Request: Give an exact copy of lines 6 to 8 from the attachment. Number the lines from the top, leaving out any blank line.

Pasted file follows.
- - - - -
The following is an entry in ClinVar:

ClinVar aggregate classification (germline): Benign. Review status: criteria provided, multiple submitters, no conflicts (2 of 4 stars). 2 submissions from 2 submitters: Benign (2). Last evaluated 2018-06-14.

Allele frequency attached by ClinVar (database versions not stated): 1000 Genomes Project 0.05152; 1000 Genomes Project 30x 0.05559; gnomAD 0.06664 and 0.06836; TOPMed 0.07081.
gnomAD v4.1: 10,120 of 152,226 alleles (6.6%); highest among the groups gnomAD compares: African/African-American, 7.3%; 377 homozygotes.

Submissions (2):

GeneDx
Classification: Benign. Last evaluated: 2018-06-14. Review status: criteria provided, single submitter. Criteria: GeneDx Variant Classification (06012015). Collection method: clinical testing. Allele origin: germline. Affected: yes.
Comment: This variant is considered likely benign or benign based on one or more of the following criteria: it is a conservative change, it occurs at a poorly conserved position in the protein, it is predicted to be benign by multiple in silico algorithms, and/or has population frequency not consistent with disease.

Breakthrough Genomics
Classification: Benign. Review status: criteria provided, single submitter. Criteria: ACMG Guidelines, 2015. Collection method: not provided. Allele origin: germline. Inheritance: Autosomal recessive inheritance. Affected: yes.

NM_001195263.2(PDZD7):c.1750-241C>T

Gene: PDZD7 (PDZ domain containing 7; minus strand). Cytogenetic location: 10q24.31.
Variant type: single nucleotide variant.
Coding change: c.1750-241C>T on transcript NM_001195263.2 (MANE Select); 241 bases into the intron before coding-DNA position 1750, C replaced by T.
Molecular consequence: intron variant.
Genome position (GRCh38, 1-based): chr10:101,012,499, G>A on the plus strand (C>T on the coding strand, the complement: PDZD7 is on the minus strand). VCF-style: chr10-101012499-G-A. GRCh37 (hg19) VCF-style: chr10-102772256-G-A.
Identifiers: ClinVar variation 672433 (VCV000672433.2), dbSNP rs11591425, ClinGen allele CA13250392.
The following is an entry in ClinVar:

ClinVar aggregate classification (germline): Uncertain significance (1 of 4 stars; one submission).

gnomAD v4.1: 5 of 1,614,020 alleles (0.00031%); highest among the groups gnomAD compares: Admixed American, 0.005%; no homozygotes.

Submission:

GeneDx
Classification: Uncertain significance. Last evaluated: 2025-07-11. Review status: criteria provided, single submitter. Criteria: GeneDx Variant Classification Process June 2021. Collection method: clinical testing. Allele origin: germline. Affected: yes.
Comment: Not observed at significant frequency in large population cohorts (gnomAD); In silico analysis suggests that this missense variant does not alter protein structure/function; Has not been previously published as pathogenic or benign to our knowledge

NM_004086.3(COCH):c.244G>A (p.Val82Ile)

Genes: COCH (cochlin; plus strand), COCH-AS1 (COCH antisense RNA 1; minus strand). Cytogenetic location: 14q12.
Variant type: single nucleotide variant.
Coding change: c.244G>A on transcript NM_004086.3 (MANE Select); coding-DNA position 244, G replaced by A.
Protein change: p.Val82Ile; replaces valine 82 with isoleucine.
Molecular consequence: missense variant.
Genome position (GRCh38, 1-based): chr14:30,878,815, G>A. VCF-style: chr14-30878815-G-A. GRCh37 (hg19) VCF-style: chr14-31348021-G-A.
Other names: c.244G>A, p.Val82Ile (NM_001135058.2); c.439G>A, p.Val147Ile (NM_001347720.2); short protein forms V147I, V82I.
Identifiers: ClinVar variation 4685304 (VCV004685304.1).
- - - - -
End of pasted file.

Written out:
GeneDx
Classification: Benign. Last evaluated: 2018-06-14. Review status: criteria provided, single submitter. Criteria: GeneDx Variant Classification (06012015). Collection method: clinical testing. Allele origin: germline. Affected: yes.
Comment: This variant is considered likely benign or benign based on one or more of the following criteria: it is a conservative change, it occurs at a poorly conserved position in the protein, it is predicted to be benign by multiple in silico algorithms, and/or has population frequency not consistent with disease.